Chicago makes history with first vegetarian museum

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Chicago is home to museums centered around art, science, nature, children’s interests, various ethnic groups, broadcast communications and even surgical science. It can now add the vegetarian/vegan movement to the list.

Chicago resident Kay Stepkin, who is herself a living part of the city’s rich vegetarian/vegan history, created what is believed to be the first museum of its type in the country and likely in the world. The idea for the National Vegetarian Museum surfaced for her about three years ago after she appeared on a local radio show to discuss the history of the vegetarian movement in Chicago.

The appearance went so well that Stepkin was asked to speak to other groups around the city, which forced her to dig deeper into the history to be better prepared. That research prompted the idea of the museum. “I knew if I didn’t know about our history, neither did anyone else,” she said. Using a private donation of $90,000, Stepkin, with the help of a museum consultant, created a traveling multipanel and video exhibit that is currently making monthlong appearances at various public libraries around the city. The exhibit will remain on the city’s South Side at the Avalon library (8148 S. Stony Island Ave.) through the middle of May 18 and then reopen later the same day at the West Belmont library branch at 3104 N. Narragansett Ave. Stepkin hopes to find a permanent location for the exhibit by February and come up with a long-term funding plan. She also would like to send traveling versions around the country tailored for individual cities and/or organizations.

Chicago’s rich veggie past
The exhibit, which is titled What does it Mean to be Vegetarian is composed of 12 interactive panels and begins with a quote from Albert Einstein: “Nothing will benefit human health and increase chances for survival of life on Earth as much as the evolution to a vegetarian diet.” The exhibit touches on the many benefits of a vegetarian/vegan diet for human health, the environment and animals, including a statistic that up to 51 percent of greenhouse gases come from livestock.

While some may have the perception that the vegetarian/vegan movement is a relatively recent phenomena of the 1960s, it is actually thousands of years old, according to the exhibit. One panel quotes such ancient sources as the Book of Genesis. Stepkin said she learned that a vegetarian group from England calling itself Bible Christians arrived on the shores of this country in the early 1800s. The vegetarian epicenter began in Philadelphia and moved to Chicago by the late 1800s. The exhibit features a photo of the Vegetarian Federal Union’s exhibit at the Columbian Exposition in Chicago in 1893.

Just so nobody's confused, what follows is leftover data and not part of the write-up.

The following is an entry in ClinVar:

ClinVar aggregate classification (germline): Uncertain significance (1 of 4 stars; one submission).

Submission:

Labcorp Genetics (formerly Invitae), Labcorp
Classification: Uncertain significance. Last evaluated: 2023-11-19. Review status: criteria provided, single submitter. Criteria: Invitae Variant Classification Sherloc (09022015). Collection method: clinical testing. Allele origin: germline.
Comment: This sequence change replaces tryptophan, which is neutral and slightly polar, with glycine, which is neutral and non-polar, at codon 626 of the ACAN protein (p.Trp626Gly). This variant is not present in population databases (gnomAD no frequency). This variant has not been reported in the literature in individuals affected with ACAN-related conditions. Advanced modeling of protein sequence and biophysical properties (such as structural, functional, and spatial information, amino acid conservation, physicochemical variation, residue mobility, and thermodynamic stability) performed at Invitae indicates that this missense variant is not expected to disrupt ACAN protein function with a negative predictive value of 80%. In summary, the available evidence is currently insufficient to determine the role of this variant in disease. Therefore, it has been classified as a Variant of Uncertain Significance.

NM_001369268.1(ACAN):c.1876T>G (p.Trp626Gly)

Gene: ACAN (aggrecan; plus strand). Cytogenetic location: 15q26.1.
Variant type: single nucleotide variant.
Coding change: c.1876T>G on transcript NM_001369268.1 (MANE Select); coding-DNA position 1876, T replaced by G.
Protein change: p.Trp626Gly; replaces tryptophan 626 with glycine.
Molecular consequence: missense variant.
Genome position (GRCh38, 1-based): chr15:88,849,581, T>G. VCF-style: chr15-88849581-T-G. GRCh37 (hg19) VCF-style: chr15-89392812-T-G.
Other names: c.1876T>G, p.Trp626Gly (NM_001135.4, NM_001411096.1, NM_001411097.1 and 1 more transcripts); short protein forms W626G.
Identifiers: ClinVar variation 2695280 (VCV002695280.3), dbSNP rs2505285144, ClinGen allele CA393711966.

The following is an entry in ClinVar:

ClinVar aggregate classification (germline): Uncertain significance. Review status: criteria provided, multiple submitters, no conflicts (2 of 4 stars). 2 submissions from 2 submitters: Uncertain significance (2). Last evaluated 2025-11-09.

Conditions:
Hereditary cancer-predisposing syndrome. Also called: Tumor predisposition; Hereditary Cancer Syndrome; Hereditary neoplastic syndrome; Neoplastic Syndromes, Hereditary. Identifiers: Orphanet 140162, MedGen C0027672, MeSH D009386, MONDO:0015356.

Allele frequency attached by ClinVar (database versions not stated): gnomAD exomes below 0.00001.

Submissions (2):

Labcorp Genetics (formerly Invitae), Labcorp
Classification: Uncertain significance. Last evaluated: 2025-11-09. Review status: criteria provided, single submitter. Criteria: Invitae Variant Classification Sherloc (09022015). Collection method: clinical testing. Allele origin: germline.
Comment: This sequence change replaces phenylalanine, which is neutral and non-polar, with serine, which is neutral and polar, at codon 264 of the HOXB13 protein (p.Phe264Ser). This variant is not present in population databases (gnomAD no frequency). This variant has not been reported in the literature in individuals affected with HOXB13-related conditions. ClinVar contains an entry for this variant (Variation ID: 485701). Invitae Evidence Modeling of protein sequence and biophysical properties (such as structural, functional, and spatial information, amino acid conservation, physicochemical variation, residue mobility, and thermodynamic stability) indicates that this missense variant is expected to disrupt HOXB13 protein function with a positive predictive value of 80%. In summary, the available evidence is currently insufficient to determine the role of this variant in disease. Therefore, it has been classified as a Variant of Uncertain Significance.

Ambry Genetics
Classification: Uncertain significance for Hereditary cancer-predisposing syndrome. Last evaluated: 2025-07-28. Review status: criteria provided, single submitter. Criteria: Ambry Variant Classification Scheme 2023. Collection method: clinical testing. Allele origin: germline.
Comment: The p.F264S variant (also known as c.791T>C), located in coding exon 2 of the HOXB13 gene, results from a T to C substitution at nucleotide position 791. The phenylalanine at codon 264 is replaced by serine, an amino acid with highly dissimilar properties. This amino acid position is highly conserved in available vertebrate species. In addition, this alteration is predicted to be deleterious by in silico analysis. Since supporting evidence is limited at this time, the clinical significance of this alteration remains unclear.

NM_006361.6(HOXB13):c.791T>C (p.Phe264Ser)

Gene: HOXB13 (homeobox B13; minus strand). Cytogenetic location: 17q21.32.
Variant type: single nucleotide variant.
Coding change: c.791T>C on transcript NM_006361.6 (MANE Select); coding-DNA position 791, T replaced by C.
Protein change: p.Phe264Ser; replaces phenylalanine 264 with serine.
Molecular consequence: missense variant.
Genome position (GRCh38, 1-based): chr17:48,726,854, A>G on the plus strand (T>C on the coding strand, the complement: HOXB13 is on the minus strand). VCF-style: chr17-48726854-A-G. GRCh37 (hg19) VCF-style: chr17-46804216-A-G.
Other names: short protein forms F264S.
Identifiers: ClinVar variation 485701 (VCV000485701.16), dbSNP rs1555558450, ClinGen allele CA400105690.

The first vegetarian restaurant in Chicago — the Pure Food Lunch Room — opened in 1900 and six years later, Upton Sinclair’s famous novel “The Jungle” shed light on the deplorable conditions at the Chicago’s Union Stockyards, according to the exhibit.

Importance of community
Stepkin enters the historical timeline in 1971 by opening the Bread Shop and then the Bread Shop Restaurant across the street in the 3400 block of North Halsted Street. The restaurant later became the Chicago Diner, which still exists today as a bedrock of the city’s vegetarian/vegan community. She said she opened the restaurant with the belief that everyone would soon be going vegetarian “because it’s so obvious this is the only way to go.”

Stepkin, who became vegetarian in 1970 (and vegan many years later) after coming across a reference in a James Bond spy novel about the importance of healthy eating, served as president of the Chicago Vegetarian Society between 1995 and 2001. She also wrote a vegan column for the Chicago Tribune and is founder of the nonprofit entity Go Veggie!. The exhibit lists many well-known vegetarians and vegans, and national organizations as part of its final section on the importance of community.  It Stepkin’s hope the museum will pique interest in vegetarianism and veganism, while giving some support to those who already have made the change and yet live in a predominantly meat-eating world. “I think it will help make them stronger,” she said. “Because you are not just floating through this world as a vegetarian alone. This can give you strength to know you are part of a community that has been here for some time.”